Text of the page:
Italy says Washington’s so-called war on terror, which was launched in the wake of the September 11 terrorist attacks of 2001, is to blame for the current global wave of terrorism.
“We are still paying, after 15 years, the consequences of what was supposed to be a lightning war to eliminate the terrorist threat,” Foreign Minister Paolo Gentiloni of Italy said.
The comment came in a letter published in Corriere della Sera daily published on Wednesday, responding to an editorial that suggested Rome should not have rejected France’s call to join the US-led coalition that allegedly bombs the positions of Daesh Takfiri terror group in Iraq and Syria.
Since September 2014, the United States military, along with some of its allies, has been conducting combat sorties against what are said to be Daesh positions inside Syria, without any authorization from the government in Damascus or a UN mandate.
The campaign in Syria is an extension of a similar series of military operations against the same purported positions in Iraq, which started in August 2014. The mission in both countries, however, has fallen severely short of dislodging the terrorists.
Gentiloni said overcoming terrorism would take more than one generation and that military action could only have a limited part in achieving such an objective.
“I do not have any time for sociological interpretations but I have less time for those who still preach that the challenge we have in front of us can be addressed by a few brilliant military actions,” he wrote.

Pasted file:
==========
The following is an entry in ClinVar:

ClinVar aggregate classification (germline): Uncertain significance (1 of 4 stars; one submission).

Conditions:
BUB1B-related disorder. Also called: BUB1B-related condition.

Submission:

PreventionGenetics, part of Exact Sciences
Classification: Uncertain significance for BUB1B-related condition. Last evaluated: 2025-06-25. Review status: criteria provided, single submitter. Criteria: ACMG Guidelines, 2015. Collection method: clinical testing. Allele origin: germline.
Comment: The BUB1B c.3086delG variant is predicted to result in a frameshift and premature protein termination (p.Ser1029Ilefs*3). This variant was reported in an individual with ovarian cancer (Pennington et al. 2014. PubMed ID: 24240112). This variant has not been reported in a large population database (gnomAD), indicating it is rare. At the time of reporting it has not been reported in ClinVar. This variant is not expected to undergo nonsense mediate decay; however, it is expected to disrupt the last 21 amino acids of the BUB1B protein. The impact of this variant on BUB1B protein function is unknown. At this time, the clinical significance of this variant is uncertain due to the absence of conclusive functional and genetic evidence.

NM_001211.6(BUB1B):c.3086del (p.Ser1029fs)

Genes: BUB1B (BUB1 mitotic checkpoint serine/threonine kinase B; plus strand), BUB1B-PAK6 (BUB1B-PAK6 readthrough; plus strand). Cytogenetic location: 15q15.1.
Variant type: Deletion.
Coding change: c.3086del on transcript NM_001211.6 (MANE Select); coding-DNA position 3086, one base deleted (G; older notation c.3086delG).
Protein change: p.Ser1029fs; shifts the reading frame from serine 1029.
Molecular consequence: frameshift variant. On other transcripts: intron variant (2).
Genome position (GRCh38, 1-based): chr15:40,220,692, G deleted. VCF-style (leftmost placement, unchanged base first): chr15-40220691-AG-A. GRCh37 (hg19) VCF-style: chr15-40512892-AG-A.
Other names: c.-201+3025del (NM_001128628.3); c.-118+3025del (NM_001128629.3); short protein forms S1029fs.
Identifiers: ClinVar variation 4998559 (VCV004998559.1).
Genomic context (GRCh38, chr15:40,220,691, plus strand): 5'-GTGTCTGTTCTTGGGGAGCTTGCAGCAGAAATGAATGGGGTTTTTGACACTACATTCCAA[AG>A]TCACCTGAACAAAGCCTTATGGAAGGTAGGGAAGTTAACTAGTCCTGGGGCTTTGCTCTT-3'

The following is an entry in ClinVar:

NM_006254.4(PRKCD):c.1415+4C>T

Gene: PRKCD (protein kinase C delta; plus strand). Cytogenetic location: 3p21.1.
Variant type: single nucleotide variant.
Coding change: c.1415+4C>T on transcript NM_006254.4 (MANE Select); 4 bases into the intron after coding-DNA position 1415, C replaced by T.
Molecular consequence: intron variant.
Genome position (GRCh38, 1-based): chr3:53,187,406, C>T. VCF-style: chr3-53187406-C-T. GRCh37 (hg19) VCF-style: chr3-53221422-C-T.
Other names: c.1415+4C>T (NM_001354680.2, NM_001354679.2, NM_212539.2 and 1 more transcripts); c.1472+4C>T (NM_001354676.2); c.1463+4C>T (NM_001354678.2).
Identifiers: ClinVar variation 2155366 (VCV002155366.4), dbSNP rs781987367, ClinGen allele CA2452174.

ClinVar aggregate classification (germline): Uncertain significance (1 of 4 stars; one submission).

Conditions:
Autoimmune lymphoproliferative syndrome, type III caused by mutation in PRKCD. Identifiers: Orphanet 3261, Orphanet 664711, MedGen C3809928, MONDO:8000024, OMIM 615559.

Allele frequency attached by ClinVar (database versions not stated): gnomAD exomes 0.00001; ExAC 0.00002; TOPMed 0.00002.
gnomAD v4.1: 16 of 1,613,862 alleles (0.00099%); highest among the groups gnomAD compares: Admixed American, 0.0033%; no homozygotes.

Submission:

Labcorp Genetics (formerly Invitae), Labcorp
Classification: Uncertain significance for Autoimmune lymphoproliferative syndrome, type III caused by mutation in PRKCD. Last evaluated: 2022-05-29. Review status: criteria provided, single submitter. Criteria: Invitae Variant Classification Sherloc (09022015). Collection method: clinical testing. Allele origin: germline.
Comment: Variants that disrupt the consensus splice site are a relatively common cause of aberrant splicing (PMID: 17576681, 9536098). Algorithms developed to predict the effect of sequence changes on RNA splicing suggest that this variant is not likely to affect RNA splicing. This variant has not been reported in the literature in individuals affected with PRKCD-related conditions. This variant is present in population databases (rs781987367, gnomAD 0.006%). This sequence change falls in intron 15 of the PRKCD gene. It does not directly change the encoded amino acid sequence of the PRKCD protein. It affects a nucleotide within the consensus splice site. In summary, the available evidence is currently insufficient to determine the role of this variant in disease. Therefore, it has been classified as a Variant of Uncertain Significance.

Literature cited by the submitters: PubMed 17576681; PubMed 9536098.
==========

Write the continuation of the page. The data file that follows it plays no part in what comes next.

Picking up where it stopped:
Gentiloni’s letter echoed recent remarks made by Prime Minister Matteo Renzi, who said Western countries would not achieve anything via “gut, instinctive or kneejerk” reactions to atrocities such as the November 2015 attacks in Paris, where 130 people died and hundreds more were injured. Daesh claimed responsibility for the carnage.
The Italian premier called for combating radicalization among the youth in Europe to become a priority.
The September 11, 2001 acts of terror, also known as the 9/11 attacks, were a series of strikes in the US which killed nearly 3,000 people and caused about USD 10 billion worth of property and infrastructure damage.
US officials claim that the attacks were carried out by al-Qaeda terrorists, but many experts have raised questions about the official account. They believe that rogue elements within the US government, such as former Vice President Dick Cheney, orchestrated, or at least encouraged, the 9/11 attacks in order to accelerate the US war machine and advance the Zionist agenda.